As part of your company’s onboarding process, all employees sign an agreement making it crystal clear that if there ever is any dispute between them and the company, that dispute must be decided by an arbitrator in arbitration and not by a judge or jury in a court of law. Your agreement then adds a belt to those suspenders by itemizing a wide variety of specific claims that would be covered by the agreement and, thereby, subject to arbitration. Your agreement even specifically includes a statement to the effect that employees have a right to consult with an attorney of their own choice before signing the document. Surely, then, when an employee brings a suit in a court of law, you will be able to dismiss the claim and compel arbitration, right? Well, as GrubHub learned earlier this year, that may not be the case.
From September of 2016 through July of 2019, Veronica Archer worked for GrubHub as a driver delivering food and other products to consumers. At or about the time her employment with GrubHub began, Ms. Archer electronically signed an agreement that included provisions akin to those described above. In October of 2019, Ms. Archer joined … Keep reading
While many attorneys aspire to be a General Counsel, the path to becoming a company’s chief legal officer can be even more convoluted than becoming a partner at a law firm. Recently, it was my pleasure to host an engaging roundtable discussion about what it takes to become a GC – and what takes to stay there.Three outstanding general counsel participated: Deanna Sheridan, of Spartan Race, Inc., Melanie Goins, of Care.com, and Ben Kaplan, of Velcro.
Discussion topics included:
- How the role of the GC as a legal counselor and business advisor differs from that of outside counsel or an Associate General Counsel.
- The mentoring and skill development essential to becoming an institution’s Chief Legal Officer.
- What you must do as General Counsel to understand the company’s business and have the business people understand you.
A link to the webinar can be found here.… Keep reading
Way back in May of 2018, I published a blog post concerning the burgeoning issue of whether consumer-facing websites must comply with the Americans with Disabilities Act and what that means.
This issue has not gone away, and last month I participated in a webinar entitled Why CEOs Should Care If Their Website is ADA Compliant, discussing ADA website compliance in more detail and providing practical advice about how to protect your company from lawsuits and mitigate the costs if you are sued.
Lawsuits in this area continue to be filed at a very high volume, and in-house counsel of businesses that have consumer-facing websites (among others) must stay up to speed on the relevant law and the actions they can take to protect their companies.… Keep reading
One of the prime reasons many companies require employees to arbitrate disputes is to ensure confidentiality. Indeed, absent an arbitration provision, an employee can file publicly available papers containing unfounded and scurrilous allegations that leave the employer with no recourse but to litigate or settle. Moreover, even if the employer eventually prevails, severe damage may be done by having its name dragged through the mud due to the publicity associated with the claims.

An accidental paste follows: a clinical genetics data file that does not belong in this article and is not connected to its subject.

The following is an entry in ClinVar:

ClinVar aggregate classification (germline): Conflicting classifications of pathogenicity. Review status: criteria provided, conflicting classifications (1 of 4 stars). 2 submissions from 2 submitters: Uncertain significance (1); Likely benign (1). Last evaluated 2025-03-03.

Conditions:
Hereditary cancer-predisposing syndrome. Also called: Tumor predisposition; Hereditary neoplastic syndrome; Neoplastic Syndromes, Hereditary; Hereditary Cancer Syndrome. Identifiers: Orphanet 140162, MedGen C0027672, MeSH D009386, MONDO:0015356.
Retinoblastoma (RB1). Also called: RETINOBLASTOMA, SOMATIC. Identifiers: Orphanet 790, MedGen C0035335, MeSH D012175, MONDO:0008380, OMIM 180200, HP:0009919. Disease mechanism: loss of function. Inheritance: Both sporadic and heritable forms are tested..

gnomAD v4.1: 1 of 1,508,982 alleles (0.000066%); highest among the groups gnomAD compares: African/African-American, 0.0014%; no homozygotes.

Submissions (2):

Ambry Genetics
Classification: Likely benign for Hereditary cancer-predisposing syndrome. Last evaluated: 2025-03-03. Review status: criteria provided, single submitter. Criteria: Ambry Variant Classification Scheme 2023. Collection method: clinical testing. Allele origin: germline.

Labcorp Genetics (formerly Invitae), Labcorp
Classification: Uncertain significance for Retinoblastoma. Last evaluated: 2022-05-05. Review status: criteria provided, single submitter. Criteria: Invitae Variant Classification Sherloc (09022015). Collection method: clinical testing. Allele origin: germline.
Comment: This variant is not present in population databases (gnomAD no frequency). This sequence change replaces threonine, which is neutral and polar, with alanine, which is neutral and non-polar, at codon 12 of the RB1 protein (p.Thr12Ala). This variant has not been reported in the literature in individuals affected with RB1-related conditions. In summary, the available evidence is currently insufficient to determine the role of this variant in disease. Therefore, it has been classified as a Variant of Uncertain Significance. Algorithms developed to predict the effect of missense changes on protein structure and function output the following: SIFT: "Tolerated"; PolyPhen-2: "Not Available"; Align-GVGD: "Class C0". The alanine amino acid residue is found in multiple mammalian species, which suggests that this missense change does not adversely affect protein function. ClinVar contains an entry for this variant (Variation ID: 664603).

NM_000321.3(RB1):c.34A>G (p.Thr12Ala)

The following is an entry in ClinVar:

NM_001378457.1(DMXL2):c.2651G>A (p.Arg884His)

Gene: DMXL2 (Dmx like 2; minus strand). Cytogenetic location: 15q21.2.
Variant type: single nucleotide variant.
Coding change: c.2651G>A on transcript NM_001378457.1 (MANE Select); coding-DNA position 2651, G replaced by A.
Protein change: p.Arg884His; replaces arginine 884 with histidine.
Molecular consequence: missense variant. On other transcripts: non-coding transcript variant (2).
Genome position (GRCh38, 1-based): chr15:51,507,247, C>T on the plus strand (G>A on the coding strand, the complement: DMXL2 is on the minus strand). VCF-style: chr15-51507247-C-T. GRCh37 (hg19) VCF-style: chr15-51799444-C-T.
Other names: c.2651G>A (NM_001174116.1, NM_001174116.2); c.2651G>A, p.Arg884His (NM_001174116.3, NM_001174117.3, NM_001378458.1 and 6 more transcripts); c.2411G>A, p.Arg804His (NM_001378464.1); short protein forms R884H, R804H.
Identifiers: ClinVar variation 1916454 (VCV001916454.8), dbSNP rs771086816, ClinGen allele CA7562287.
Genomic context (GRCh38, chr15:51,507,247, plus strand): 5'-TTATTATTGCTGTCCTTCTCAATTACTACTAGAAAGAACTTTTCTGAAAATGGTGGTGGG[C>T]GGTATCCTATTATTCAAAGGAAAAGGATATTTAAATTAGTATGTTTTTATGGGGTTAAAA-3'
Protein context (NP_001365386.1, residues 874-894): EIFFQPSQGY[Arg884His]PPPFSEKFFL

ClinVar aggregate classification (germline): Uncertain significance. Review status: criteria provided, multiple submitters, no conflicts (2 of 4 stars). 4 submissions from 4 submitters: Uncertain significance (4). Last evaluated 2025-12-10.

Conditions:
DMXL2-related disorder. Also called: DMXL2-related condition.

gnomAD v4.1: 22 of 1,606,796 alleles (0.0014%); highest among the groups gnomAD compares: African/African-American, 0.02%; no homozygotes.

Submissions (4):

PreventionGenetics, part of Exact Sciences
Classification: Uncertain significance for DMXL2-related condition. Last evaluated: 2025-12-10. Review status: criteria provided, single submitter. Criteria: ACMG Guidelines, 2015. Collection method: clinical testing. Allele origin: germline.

As the recent decision in Boursiquot v. United Healthcare Services of Delaware confirms, however, merely having a clause mandating that disputes be arbitrated is not be enough to ensure confidentiality. And there is no reason to leave this to chance.
In the Spring of 2016, Yvlande Boursiquot was a student beginning an unpaid internship with United Healthcare. As part of her onboarding with the company, Ms. Boursiquot was asked to sign an agreement entitled “Alternative Resolution for Conflicts Agreement,” and that Agreement included the following language:
Except as it otherwise provides, this Agreement is intended to apply to the resolution of disputes that otherwise would be resolved in a court of law or before a forum other than arbitration. This Agreement requires all such disputes to
… Keep reading
When Jeremy Hernandez, a California resident, went to work for Oxford Global Resources, a Massachusetts company, in 2013, he signed a non-competition agreement. In 2016, Hernandez resigned from Oxford and, apparently unbeknownst to Oxford, began working for one of its competitors. Several months later, Oxford received an anonymous tip that Hernandez had taken Oxford’s confidential, client information and was using it to solicit customers for his new employer. Shortly thereafter, Oxford sued Hernandez in the Superior Court in Massachusetts based on a forum selection clause stating:
All suits, proceedings and other actions relating to, arising out of or in connection with this Agreement will be submitted to the in personam jurisdiction of … the courts of the Commonwealth of Massachusetts …. Venue for all such suits, proceedings and other actions will be in Massachusetts. Employee hereby waives any claims against or objections to such in personam jurisdiction and venue. [Emphasis added]
Notwithstanding the foregoing language, Hernandez moved to dismiss Oxford’s complaint on the grounds of forum non conveniens and the Superior Court allowed that motion. Oxford appealed, and the Supreme Judicial Court of Massachusetts took the case on its own initiative (by-passing the Appeals Court). Surprisingly, the SJC … Keep reading
While there are myriad issues facing employers as we all return to the workplace, here are some of the most frequently asked questions and answers:
What employers are most affected by these recommendations?
The CDC and OSHA guidelines are likely to have the greatest impact on workplaces with an open floor plan and other areas where workers are in close proximity to one another, and workplaces that allow more than one employee to use the same workspace, office equipment, table, desks and other equipment.